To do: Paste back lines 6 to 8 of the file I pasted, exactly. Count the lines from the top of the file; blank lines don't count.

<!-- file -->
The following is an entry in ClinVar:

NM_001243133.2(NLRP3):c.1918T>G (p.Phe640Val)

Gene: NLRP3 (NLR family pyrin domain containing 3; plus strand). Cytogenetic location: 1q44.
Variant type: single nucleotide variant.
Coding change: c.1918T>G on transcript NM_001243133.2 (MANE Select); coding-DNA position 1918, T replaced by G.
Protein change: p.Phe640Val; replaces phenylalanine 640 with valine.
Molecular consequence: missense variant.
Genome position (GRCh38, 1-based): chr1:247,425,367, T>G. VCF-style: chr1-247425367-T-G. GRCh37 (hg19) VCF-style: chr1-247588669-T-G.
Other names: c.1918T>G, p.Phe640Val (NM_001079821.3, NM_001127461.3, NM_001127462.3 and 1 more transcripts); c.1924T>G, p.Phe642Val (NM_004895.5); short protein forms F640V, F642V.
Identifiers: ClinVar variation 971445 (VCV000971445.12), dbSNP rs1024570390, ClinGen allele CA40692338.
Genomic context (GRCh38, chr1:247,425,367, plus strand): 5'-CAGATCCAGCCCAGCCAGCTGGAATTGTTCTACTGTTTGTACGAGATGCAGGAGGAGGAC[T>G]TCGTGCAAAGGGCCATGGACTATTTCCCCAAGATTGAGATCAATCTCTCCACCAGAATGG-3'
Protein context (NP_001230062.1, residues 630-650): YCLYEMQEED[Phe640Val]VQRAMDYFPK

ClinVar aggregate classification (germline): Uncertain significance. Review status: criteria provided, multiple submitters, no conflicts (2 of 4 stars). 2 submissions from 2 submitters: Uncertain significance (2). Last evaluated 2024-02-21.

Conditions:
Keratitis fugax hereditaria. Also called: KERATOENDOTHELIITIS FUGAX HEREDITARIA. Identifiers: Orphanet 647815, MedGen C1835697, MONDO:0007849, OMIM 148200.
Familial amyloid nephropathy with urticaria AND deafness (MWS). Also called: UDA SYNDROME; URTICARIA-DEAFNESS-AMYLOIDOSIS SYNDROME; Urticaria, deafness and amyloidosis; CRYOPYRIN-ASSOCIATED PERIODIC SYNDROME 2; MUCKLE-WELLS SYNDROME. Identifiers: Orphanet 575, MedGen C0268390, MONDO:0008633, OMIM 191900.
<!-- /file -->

Protein change: p.Phe640Val; replaces phenylalanine 640 with valine.
Molecular consequence: missense variant.
Genome position (GRCh38, 1-based): chr1:247,425,367, T>G. VCF-style: chr1-247425367-T-G. GRCh37 (hg19) VCF-style: chr1-247588669-T-G.